November 20 is the transgender
day of remembrance. I was appalled to read of the transsexual woman burned to death in her apartment after being videotaped with a politician. Tara Sawyer reminds us to that police profiling transgender women as sex workers contributes to violence against transgender women. Sex workers of all genders hesitate to report violence to the police in the US and in many other places. There is speculation that all the transgender people who were killed in the past year in the US did sex work. The fear of arrest contributes to violence against sex workers because people who commit violence against sex workers know that their crimes are likely to go unreported and uninvestigated. Some literally get away with murder.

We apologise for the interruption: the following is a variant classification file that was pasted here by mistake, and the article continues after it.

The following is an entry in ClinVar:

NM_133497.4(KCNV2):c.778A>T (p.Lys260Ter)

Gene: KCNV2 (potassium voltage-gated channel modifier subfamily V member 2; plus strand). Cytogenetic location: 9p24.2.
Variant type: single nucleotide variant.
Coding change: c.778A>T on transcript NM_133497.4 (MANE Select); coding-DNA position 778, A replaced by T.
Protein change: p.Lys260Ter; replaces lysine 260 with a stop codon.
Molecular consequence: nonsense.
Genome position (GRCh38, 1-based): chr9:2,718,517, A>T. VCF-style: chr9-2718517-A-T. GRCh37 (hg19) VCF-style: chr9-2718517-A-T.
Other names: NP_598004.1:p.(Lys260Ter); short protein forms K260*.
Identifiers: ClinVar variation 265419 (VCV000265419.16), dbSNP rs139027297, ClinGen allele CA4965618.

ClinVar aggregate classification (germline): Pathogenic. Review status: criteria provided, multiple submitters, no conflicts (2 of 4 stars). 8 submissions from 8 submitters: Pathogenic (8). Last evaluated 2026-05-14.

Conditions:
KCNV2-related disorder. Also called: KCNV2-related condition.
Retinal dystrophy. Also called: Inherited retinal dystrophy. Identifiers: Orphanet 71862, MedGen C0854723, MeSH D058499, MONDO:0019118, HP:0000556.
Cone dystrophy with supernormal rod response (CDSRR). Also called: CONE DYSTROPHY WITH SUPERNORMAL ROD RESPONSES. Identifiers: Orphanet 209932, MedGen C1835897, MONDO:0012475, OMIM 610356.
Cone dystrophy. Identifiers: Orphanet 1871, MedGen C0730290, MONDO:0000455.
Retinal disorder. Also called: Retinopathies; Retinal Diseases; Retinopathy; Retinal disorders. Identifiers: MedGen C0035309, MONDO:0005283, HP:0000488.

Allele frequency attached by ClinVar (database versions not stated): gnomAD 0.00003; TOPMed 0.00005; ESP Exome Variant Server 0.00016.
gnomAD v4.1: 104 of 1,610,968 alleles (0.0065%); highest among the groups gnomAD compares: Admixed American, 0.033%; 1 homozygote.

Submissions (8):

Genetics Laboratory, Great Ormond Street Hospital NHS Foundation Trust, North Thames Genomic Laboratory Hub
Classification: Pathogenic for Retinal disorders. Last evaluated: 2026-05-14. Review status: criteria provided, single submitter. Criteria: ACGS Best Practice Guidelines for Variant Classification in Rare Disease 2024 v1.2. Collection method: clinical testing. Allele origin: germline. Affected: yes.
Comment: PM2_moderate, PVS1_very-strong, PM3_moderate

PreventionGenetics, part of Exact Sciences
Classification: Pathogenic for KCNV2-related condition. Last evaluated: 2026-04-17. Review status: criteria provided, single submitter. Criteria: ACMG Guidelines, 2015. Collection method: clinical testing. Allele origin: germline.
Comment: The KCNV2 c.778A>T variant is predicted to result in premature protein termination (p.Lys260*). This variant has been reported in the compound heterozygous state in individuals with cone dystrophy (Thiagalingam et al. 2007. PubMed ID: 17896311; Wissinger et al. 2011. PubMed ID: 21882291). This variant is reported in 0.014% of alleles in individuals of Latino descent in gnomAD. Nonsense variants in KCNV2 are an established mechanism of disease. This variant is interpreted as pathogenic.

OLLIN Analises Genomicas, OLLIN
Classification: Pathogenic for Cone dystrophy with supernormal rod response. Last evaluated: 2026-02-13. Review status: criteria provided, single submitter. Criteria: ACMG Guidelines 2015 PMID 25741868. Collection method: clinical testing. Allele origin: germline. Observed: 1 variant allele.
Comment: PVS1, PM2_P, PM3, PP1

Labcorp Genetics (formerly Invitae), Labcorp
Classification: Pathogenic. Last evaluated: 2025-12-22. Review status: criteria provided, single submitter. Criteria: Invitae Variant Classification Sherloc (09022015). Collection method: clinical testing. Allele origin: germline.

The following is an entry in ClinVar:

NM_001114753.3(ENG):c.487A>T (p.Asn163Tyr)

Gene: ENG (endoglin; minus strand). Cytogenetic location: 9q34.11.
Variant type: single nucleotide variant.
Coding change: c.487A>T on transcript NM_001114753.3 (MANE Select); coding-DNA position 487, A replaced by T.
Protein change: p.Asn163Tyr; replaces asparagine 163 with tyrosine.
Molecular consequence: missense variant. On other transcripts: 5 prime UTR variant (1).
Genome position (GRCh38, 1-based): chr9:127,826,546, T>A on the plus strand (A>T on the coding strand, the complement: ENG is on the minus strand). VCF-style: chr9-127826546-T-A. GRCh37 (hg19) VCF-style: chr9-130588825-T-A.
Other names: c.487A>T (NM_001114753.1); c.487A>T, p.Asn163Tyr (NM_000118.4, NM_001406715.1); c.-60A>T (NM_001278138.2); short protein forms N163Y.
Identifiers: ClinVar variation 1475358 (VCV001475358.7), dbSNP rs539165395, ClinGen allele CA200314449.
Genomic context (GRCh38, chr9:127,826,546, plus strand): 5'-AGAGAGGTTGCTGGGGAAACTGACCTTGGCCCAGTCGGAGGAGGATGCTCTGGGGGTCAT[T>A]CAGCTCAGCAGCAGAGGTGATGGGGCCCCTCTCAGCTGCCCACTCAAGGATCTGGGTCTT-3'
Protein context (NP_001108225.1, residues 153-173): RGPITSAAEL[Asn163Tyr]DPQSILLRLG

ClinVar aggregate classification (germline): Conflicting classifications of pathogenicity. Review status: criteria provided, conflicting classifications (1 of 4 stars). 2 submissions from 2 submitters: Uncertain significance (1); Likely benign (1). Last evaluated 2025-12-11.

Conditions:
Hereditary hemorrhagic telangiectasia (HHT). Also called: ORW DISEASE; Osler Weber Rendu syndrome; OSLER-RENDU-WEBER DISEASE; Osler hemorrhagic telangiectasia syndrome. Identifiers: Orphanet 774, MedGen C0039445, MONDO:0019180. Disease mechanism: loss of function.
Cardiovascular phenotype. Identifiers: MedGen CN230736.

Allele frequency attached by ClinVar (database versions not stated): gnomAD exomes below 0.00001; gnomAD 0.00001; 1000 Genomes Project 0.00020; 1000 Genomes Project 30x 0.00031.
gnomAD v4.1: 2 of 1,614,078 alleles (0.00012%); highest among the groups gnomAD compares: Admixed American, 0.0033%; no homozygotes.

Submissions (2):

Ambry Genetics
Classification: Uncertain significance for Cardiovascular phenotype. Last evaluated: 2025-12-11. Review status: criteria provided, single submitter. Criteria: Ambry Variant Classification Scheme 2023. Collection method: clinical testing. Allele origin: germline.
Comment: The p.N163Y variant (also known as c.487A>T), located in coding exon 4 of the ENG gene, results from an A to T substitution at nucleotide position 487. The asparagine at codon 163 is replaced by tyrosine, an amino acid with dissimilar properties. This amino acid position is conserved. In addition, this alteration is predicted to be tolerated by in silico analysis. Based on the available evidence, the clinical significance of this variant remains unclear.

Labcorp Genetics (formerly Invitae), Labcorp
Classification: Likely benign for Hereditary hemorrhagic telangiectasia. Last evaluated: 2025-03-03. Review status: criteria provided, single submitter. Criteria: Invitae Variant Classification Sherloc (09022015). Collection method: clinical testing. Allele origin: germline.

In no other occupation are people blamed for the violence
committed against them. This is only tolerated because sex workers as a group are treated as external to society, and transgender sex workers are treated as still more separate. But gender diversity is not external to society. Transgender people have family and friends and colleagues who are deeply affected by violence against transgender people, including murder. Crimes go unreported not because no one cares but because they may not have the social clout to be taken seriously by the police, and because police have been reported to be callous and violent toward transgender people. Transgender Day of Remembrance is important because violence against anyone is unacceptable, no matter their gender.